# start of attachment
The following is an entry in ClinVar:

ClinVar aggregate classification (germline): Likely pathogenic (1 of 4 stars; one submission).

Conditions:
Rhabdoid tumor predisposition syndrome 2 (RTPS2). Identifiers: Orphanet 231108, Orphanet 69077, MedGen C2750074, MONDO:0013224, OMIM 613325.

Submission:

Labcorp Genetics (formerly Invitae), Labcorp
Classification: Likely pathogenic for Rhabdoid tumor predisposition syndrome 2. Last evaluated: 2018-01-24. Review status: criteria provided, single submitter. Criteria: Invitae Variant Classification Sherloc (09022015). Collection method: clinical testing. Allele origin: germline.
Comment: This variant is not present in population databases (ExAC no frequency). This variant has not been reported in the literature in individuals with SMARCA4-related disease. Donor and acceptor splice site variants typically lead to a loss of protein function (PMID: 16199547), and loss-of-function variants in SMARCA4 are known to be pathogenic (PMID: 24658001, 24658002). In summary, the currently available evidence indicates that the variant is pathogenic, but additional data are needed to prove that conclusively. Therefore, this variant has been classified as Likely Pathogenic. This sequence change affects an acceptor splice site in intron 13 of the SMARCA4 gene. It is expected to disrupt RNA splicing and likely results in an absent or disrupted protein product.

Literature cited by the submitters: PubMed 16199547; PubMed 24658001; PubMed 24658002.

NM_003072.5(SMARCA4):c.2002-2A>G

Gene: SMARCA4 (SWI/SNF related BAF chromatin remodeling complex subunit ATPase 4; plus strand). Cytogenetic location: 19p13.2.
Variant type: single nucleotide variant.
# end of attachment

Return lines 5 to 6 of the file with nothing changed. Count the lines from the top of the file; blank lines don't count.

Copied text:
Submission:

Labcorp Genetics (formerly Invitae), Labcorp